A TFSA is just a tax shelter Canadians can use to avoid taxes on their gains. Normally, if you invest in something and it appreciates (the price goes up) and you sell it, you will be taxed by what's called a capital gains tax. If you invest in something using the money in your TFSA and it goes up, you won't be taxed by the capital gains tax when you sell it. There are contribution limits and other restrictions for this account that are explained fully on the CRA's website.
Similar to a TFSA, and RRSP is simply a different tax shelter, focused on retirement. However, an RRSP is taxed at withdrawal and functions very differently than a TFSA, including the ability to convert them to a Registered Retirement Income Fund (RRIF) when you retire. Generally speaking, we only recommend contributing to an RRSP when you are saving for retirement and maximizing your TFSA contributions first. If you are unsure, speaking with a financial planner may help you to decide which account type (or both) works best for your situation.
Mutual Funds vs. ETFs
I know we just recommended mutual funds and ETFs, however, we will be going back on our word here. We generally actually don't recommend mutual funds, although they still more recommended than stock picking. If you're unsure what investments you invested in, but you had an advisor set up your investments for you at a major bank, they likely have you invested in mutual funds. Most mutual funds have high management fees (called the Management Expense Ration, or MER) that come with owning them, often above 2%. That means you could be automatically losing over 2% of your investment value every year (whether the investments are gaining or losing money this fee is taken off). With a 2% MER, if you invest just $5,000 a year into your portfolio for 25 years, you could lose over $50,000 to mutual fund's MER during that time.
ETFs on the other hand, have much lower fees. The Vanguard Growth Portfolio ETF (VGRO) for example, is a diversified worldwide ETF made to be a complete investment portfolio. Its performance is nearly identical to most similar mutual fund options, but its MER is just 0.25%. That is about 88% less in fees than most mutual fund options.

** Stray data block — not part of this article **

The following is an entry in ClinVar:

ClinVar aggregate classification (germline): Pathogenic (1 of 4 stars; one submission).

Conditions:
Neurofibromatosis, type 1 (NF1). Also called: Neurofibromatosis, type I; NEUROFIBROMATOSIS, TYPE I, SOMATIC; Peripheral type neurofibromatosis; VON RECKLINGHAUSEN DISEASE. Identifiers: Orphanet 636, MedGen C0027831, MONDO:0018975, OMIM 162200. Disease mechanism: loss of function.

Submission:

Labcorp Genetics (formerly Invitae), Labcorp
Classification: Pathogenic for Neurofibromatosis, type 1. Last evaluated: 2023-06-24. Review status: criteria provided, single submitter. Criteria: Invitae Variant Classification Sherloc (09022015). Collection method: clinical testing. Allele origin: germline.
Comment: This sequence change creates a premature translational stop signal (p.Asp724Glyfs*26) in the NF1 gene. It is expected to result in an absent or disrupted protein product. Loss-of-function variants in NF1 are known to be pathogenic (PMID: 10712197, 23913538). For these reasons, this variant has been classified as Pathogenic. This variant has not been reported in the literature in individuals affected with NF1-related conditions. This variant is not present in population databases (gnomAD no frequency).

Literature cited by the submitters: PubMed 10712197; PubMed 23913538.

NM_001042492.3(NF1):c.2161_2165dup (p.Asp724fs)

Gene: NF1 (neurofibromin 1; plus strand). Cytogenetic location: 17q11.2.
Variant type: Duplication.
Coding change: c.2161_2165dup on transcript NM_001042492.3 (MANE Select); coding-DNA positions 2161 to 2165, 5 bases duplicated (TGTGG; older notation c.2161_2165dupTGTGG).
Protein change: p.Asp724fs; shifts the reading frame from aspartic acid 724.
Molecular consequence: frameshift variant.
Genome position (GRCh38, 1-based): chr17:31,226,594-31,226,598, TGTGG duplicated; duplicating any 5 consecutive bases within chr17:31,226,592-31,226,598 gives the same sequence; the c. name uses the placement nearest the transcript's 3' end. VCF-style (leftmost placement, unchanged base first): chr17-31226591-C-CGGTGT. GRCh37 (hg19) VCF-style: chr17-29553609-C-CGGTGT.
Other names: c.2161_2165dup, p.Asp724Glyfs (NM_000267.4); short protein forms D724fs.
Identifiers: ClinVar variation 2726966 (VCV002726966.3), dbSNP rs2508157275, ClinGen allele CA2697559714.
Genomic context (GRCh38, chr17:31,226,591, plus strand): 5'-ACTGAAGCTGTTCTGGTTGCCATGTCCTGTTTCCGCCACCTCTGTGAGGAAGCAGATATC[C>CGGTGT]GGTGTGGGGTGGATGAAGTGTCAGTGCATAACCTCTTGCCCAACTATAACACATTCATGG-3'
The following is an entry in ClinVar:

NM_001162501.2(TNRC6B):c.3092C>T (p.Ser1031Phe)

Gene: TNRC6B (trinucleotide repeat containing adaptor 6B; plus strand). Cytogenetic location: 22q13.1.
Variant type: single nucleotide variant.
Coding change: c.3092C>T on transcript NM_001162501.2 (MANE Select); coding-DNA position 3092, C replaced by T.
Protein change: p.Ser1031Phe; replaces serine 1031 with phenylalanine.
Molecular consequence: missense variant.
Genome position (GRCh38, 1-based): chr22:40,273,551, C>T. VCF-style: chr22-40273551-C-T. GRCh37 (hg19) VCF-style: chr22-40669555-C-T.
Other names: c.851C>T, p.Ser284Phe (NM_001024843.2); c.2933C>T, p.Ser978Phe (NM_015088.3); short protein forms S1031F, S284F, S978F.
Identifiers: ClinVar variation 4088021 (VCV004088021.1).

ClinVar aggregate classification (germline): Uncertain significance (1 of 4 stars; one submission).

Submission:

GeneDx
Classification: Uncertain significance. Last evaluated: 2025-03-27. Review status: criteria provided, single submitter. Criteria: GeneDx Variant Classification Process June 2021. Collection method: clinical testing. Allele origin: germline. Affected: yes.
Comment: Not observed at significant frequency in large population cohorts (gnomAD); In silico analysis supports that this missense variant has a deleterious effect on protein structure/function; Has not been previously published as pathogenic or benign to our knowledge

How Do I Buy ETFs?
The most affordable way to buy an ETF is to open an account with an online brokerage. Your bank likely offers this, although Questrade is another great choice as they allow you to buy ETFs for free. Click here to get $50 in free trades when you sign up for Questrade. Using this account you can purchase ETFs that meet your requirements, risk level, during hours when the market is open. We generally recommend the Vanguard Asset Allocation ETFs summarized here. This is a great way to invest (and the cheapest), but many people still find it overwhelming to find the right ETF or even trading ETFs. That is why for most Canadians I recommend a Robo-Advisor!
What is a Robo-Advisor?
A Robo-Advisor is simply an investing platform that asks you questions about your goals and generates a portfolio of ETFs that helps you meet these goals. You put money onto the platform, and it automatically buys these ETFs for you in the right proportions that match your risk levels. The MER is higher than just buying ETFs but much lower than mutual funds. It generally ranges between 0.25-0.7% depending on the service. Many Robo-Advisors even offer access to financial planners if you are looking for personal service (namely WealthBar).
Even if you already have mutual funds set up, switching over to a Robo-Advisor is straightforward as they will manage the switch and often pay any fees incurred. Check out our picks for the Best Robo-Advisors in Canada.